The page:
As we said earlier, getting a DUI places you in a certain pool of drivers. You then must pay for high-risk auto insurance.
This can be as costly or more costly than bad credit car insurance, especially as you might be able to repair your credit in less time than it takes for a DUI to leave your driving record.
It’s important to know even though a DUI drops off your driving record, it will remain on your criminal record unless expunged or sealed.
Before we get into answering questions like, “How long does a DWI affect your insurance?”, we want to make sure you know what to expect as far as premiums and possible changes to your policy go.
In the state of California, someone who gets a DUI or DWI might pay as much as $40,000 due to years of insurance rate increases.
Understanding insurance premiums and how they can change due to a DUI can help you prepare for the worst financial obligations.
Depending on the insurance company, your state, and other factors, you can expect your insurance premium to increase by as much as five times over rates with a clean record.
You might not see these changes right away, but rather, at renewal. Those other factors we mentioned include:
- Your credit history and score
- Your age (younger drivers will suffer higher rate increases)
- The number of DUIs you have
- Your insurance company
Any safe driving discounts you had will also disappear, and may not reappear on your policy until years after your DUI has fallen off your driving record.
Let’s say a DUI stays on your driving record for seven years, and then you need three years of good driving to get a safe driver discount. This means you’ll have to wait a decade from your DUI to enjoy that discount again.
A higher premium may not be your only insurance woe. If you get into an accident, your insurance company may not cover the accident.
Because some insurers consider collisions caused by drivers under the influence to not be accidental, you may get stuck paying for injuries to people and property.
Already, you can see that the answer to the question, “How long does a DUI affect insurance rates?” can be more complex than a short-term premium hike.
But the effects can be broader than just premiums. You could lose your policy.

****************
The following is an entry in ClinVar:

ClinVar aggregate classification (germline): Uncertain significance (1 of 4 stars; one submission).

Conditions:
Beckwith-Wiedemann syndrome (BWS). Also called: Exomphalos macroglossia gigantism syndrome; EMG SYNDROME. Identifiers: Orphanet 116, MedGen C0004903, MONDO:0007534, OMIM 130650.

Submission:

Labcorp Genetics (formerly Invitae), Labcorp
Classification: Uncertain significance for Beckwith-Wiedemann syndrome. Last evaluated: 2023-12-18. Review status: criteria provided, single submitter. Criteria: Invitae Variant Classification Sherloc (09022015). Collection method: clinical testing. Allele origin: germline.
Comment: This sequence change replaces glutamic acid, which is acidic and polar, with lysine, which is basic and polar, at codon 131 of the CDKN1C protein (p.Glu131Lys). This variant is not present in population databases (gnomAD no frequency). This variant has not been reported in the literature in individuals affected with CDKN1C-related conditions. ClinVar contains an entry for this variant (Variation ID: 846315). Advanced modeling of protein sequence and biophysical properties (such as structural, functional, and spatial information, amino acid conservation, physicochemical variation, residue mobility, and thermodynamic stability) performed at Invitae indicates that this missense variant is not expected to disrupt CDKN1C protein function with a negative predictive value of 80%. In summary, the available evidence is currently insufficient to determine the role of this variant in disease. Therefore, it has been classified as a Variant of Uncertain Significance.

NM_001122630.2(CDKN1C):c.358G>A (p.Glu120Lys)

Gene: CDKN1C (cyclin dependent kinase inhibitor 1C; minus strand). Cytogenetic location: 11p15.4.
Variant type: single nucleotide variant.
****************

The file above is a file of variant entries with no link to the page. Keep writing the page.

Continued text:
If you have other major traffic violations on your record, your insurer might deem you too risky to cover, and cancel or non-renew your policy. If this happens, you’ll have to find new insurance and you may have to report to them that the reason for cancellation was your DUI.
Typically, a DUI will stay on your insurance for three to seven years. This can depend on state regulations and insurance company policies and procedures.
The only way to answer, “How long does a DUI affect insurance?” is to know what your insurer’s policies are. The only way to know specifically what your rate increase would be with a DUI would be to get a quote.
Can You Keep It a Secret?
With such stiff penalties to your insurance alone for a DUI, it might be tempting to keep it to yourself. But this would be a mistake for more than one reason.
First, insurers will find out anyway. Usually, at renewal, an insurance provider will check and see if you have any new violations.
If they find out about the DUI and you weren’t forthcoming with it, there’s a chance they could cancel your policy. Even worse, you could be charged with fraudulent behavior, which can have even greater legal and financial ramifications.
The best thing to do, as with an accident, is to report it immediately to your insurer.
The other reason you should tell them is to remain compliant with your state. Most states require an SR-22 to be submitted to the DMV.
The SR-22 is proof of financial responsibility. In many cases, an insurer will provide this for you either as part of the cost of your policy or a complimentary service at renewal.
However, if you get a DUI, you might need to submit this form again. In order to initiate the process, you need to contact your insurance company.
FYI, they might charge you a fee–usually no more than $45. Depending on your state, you may need to file an FR-44 or an FR-19 in addition or in lieu of the SR-22.
Guess who can help you determine which form(s) you need? Your insurer.
Failing to provide evidence of meeting required liability insurance to your state can result in additional penalties. These vary from state to state but can include license suspension.
It’s not worth it to try to keep it from your insurer if you get a DUI.
Can Someone Else Get A DUI on My Policy?
If you have a dependent who gets a DUI, as their parent or guardian that can and likely will affect your policy. You might want to look into specialty insurance companies for high-risk drivers and compare quotes.
If you have a friend who drives your car and gets a DUI, the situation can unfold in one of two ways:
- If your friend is not a named insured on your policy, it won’t affect your insurance.
- If your friend is a named insured on your policy, it will affect your insurance.
In the case of the second scenario, you might be able to limit the damage by calling your insurer, removing your friend from your policy and promising they won’t be allowed to drive your car again. However, this may not work if your friend shares your address.
Hopefully, after reading this guide, you know everything you need to know about getting a DUI and insurance. That said, it is a complex situation with many moving parts and it’s natural to still have questions.
We recommend if you have questions about the legal proceedings, to reach out to a DUI attorney. There are lawyers who specialize in handling DUIs.
For questions about how your insurer would handle a DUI in your state for a specific driver, you should call your provider, agent, or broker.
If you have questions about this article and insurance in general, then we invite you to contact us.